It is a flint lock--an old flint lock pistol with the flint still screwed in the hammer. It bears the date of manufacture 1813 and the manufacturer's initials, B.A. and trade mark, a sphinx head. The barrel is about seven inches long and would discharge a bullet a half-inch in diameter. Barrel, hammer, springs and screws are of steel, while a part of the frame work is of brass. The steel ram rod was found with the gun resting in its proper place under the barrel, though the wood, which projects from the trigger guard forward under the barrel, and nearly its entire length, has rotted or burned away. The wood from the handle had also long since returned to dust or ashes, though the screws which held it in place were still with the gun when it was found.

That the gun had laid on the prairie a half century or perhaps more seems hardly to be doubted, as that style of fire arm was succeeded only a few years after 1823 by the cap and ball pistol---the later, yet so long ago as the civil war--the cartridge pistol was much in evidence. Page 1

Feb. 2, 1905, Sun Monitor, page 1

Last week, when the fire boys were out practicing with the new fire hose, they were throwing a stream over a high board fence back of one of the saloons when a man named Harmon, said to have been more or less under the influence of "booze", went out the back door of the saloon and got a dash of the water.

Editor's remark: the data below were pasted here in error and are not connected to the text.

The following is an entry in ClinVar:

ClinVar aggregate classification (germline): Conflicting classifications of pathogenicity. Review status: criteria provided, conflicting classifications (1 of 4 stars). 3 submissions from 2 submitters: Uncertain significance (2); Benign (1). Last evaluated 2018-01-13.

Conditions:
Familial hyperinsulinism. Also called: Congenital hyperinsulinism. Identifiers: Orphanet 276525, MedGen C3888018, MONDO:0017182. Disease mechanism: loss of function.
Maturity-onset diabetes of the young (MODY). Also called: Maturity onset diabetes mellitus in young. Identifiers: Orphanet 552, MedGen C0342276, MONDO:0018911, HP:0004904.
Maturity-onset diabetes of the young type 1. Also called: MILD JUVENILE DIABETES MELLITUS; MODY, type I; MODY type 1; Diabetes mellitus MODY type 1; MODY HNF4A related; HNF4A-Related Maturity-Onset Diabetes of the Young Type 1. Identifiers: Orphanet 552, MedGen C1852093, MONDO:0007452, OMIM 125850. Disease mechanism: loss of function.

He went on through the fence and as he emerged into the alley he got another dose before the man at the nozzle saw him. He was hopping mad and started for the firemen but, tripped on the hose and fell in the mud, which did not sweeten his temper. He got to where the firemen were and probably would have tried to clean out the crowd, but was afraid to get too near the range of the water stream.

He got behind the nozzle man and attempted to grab the hose, all the time using language that would not do to print in a Sunday School paper. He finally got in range of the stream again and was knocked off his feet and fell sprawling on the ground. He went to the authorities and had Fireman Charley Rutter arrested, charged with disturbing the peace. Mr. Rutter stood trial and the trial was held on Saturday before Justice McMillan, resulting in a hung jury. Harmon was arrested and his fine and costs amounted to $10.25.

May 5, 1905

Just east of the brick plant there is a swag in the earth which in the wet season fills with water. The recent heavy rains made a lake covering several acres of ground.